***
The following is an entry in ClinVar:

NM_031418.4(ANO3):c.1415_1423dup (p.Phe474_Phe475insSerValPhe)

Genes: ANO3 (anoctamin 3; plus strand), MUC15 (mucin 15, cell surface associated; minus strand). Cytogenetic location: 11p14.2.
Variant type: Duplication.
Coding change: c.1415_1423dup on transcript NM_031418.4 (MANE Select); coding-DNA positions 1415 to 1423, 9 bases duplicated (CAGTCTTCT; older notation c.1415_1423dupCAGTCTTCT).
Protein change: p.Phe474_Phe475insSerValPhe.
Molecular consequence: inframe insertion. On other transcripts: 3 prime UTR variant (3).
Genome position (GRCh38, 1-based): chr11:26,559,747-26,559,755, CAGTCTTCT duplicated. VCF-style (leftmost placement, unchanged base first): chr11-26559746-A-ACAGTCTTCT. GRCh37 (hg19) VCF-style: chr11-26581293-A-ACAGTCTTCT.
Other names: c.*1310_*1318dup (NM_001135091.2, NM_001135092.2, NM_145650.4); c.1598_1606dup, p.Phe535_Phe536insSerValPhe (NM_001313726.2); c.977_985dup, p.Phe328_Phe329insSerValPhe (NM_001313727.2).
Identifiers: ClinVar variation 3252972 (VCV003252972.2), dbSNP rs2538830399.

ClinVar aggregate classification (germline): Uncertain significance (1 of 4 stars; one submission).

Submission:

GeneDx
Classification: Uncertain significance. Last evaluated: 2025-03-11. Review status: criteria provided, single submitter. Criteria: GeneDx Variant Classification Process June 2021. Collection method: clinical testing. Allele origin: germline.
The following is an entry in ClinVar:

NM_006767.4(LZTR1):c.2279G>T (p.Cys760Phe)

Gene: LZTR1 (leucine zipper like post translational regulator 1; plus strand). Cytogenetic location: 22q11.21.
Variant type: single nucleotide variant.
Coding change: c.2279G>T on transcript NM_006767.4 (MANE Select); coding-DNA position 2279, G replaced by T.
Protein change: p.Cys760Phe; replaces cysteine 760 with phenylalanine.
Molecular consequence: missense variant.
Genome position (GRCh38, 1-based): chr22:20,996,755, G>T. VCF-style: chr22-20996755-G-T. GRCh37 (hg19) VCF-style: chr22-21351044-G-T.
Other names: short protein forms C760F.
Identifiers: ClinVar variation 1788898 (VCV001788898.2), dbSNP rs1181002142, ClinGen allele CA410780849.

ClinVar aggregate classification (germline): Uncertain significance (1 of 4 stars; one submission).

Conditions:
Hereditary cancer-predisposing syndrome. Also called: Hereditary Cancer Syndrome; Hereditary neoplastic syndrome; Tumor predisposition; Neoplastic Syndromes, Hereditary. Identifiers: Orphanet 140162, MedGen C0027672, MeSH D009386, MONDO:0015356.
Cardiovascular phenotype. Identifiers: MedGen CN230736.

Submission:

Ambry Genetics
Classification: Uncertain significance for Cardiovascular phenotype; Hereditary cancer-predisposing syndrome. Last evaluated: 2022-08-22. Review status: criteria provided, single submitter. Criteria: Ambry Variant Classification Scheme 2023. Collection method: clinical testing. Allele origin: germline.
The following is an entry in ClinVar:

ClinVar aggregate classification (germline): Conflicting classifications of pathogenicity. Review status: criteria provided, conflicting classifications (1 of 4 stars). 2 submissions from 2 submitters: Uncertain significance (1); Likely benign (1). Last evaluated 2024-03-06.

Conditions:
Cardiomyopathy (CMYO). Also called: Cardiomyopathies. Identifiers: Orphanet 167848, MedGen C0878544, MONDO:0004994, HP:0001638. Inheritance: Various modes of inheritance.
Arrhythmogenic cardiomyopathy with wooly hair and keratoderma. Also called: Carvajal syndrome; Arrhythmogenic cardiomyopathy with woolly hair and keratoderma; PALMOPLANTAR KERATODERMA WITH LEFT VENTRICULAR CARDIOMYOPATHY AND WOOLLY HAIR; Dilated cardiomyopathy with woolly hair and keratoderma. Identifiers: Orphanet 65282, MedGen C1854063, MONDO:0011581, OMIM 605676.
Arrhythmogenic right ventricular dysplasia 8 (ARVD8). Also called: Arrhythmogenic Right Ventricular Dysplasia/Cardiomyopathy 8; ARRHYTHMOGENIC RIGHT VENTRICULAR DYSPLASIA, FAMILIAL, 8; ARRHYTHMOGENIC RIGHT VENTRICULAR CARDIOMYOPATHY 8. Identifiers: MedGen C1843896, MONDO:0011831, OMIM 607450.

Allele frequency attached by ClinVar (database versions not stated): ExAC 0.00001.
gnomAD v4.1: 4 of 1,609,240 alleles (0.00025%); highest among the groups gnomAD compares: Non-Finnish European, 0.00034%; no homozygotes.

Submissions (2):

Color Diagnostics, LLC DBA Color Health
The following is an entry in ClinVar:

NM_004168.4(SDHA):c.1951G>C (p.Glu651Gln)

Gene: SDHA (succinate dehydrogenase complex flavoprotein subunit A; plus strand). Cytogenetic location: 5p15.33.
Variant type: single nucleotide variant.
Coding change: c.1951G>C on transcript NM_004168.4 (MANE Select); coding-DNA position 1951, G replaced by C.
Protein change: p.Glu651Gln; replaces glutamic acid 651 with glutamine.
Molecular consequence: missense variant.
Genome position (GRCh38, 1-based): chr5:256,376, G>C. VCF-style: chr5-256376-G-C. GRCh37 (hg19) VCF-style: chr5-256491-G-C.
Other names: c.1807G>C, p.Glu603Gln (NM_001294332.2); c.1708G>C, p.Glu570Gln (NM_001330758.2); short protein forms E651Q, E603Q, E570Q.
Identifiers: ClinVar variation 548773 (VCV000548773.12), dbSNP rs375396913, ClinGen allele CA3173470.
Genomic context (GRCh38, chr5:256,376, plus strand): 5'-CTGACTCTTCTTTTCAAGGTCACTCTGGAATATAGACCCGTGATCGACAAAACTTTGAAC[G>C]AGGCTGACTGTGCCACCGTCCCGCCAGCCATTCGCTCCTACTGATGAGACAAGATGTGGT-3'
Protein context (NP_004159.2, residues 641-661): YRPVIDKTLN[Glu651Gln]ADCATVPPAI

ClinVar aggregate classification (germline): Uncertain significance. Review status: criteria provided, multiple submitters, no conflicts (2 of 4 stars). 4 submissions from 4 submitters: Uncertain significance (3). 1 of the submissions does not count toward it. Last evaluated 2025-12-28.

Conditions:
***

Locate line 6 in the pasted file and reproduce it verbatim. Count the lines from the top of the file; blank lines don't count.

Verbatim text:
Protein change: p.Phe474_Phe475insSerValPhe.